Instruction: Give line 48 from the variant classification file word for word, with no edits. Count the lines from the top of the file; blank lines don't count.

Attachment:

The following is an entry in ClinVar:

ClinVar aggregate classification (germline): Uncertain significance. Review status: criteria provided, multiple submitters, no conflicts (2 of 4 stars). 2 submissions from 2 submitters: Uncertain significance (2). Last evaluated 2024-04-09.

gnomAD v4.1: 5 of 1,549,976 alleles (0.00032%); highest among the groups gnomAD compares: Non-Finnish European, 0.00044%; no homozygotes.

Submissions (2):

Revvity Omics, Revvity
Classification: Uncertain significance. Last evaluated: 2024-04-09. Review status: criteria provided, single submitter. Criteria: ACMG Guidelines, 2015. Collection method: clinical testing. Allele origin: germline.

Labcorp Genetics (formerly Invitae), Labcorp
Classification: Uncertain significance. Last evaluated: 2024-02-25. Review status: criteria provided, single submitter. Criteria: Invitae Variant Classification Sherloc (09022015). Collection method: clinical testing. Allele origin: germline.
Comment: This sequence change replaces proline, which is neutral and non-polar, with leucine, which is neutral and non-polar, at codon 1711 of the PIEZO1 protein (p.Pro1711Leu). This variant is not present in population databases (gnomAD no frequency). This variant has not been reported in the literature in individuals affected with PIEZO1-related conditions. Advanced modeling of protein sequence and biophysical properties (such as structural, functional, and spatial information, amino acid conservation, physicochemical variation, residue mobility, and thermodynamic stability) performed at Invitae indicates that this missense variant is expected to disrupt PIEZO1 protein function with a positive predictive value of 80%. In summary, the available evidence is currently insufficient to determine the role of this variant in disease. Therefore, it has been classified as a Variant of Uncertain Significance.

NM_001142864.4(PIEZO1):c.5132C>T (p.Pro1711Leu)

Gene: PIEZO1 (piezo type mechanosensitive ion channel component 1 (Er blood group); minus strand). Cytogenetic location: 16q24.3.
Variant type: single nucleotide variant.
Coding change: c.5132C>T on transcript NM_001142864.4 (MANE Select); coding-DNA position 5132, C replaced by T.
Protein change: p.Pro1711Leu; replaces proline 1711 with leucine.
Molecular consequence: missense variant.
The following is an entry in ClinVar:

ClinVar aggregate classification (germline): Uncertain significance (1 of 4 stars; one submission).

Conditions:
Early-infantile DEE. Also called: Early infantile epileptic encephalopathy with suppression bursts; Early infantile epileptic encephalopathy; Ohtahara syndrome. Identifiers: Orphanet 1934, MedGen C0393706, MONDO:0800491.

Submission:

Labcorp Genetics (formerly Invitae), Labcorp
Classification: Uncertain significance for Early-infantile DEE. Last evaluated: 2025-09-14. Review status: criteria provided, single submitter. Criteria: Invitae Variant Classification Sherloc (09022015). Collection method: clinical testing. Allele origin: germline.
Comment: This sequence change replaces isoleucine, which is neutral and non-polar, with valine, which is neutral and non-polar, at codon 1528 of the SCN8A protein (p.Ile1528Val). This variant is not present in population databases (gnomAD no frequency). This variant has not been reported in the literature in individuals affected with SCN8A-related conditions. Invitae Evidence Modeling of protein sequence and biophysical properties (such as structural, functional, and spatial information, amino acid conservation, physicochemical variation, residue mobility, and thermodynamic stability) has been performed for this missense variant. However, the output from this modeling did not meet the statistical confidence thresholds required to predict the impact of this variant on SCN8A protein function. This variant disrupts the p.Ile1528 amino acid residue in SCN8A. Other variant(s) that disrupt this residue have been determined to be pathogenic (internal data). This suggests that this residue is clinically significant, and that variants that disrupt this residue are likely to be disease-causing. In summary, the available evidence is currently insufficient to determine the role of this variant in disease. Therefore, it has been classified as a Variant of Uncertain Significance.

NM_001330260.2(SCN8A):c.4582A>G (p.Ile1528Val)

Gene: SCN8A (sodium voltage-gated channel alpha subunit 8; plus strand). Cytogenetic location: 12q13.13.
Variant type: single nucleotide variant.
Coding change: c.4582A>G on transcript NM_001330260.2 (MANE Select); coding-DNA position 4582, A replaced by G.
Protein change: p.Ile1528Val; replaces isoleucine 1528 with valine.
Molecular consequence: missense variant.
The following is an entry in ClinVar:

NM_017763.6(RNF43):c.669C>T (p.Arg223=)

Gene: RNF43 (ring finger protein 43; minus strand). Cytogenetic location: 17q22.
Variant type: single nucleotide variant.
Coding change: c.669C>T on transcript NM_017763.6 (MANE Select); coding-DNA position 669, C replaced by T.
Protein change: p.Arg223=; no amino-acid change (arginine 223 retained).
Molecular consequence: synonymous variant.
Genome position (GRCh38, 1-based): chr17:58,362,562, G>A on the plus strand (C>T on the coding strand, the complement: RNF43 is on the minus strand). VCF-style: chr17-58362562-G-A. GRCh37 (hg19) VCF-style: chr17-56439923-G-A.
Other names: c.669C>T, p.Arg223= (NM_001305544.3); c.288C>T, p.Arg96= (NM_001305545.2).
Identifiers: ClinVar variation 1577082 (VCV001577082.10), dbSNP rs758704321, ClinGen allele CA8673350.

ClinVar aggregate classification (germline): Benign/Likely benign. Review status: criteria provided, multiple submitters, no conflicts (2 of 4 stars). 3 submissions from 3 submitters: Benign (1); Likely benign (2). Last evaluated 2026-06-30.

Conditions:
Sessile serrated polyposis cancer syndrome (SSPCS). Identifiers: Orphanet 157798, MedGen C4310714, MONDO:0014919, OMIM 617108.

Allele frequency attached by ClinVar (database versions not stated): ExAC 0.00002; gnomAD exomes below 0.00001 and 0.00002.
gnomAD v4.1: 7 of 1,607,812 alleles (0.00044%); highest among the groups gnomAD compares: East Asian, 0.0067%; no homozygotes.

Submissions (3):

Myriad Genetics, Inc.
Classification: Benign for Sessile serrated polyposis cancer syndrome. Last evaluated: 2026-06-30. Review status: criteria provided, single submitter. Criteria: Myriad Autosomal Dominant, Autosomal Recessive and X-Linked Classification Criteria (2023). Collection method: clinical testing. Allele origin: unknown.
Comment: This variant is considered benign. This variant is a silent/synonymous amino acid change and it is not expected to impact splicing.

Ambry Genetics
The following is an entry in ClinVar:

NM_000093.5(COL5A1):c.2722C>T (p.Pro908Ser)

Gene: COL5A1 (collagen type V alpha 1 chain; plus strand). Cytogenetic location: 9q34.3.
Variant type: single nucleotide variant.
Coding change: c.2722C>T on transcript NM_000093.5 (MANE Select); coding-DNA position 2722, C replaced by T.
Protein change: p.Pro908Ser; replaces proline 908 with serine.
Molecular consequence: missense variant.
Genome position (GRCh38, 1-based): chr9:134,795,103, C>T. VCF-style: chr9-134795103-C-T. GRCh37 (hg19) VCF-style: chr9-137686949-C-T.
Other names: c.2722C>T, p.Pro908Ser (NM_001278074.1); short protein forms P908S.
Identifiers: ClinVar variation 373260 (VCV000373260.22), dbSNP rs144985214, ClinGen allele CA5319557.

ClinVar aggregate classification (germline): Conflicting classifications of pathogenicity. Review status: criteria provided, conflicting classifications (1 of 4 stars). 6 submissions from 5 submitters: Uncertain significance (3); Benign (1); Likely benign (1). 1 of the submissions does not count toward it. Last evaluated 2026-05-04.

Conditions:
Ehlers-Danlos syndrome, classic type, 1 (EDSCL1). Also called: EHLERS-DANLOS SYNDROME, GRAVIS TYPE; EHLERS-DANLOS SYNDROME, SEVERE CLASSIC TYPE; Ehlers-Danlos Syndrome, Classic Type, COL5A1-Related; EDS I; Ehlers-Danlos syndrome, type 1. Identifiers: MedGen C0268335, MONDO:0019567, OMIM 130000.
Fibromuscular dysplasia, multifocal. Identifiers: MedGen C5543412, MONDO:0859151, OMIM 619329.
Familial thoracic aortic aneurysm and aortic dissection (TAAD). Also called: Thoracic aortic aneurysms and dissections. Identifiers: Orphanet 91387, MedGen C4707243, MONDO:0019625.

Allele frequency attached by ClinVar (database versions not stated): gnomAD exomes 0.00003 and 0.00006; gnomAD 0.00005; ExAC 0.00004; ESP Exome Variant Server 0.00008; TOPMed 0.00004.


Comment: This variant is considered benign. This variant is a silent/synonymous amino acid change and it is not expected to impact splicing.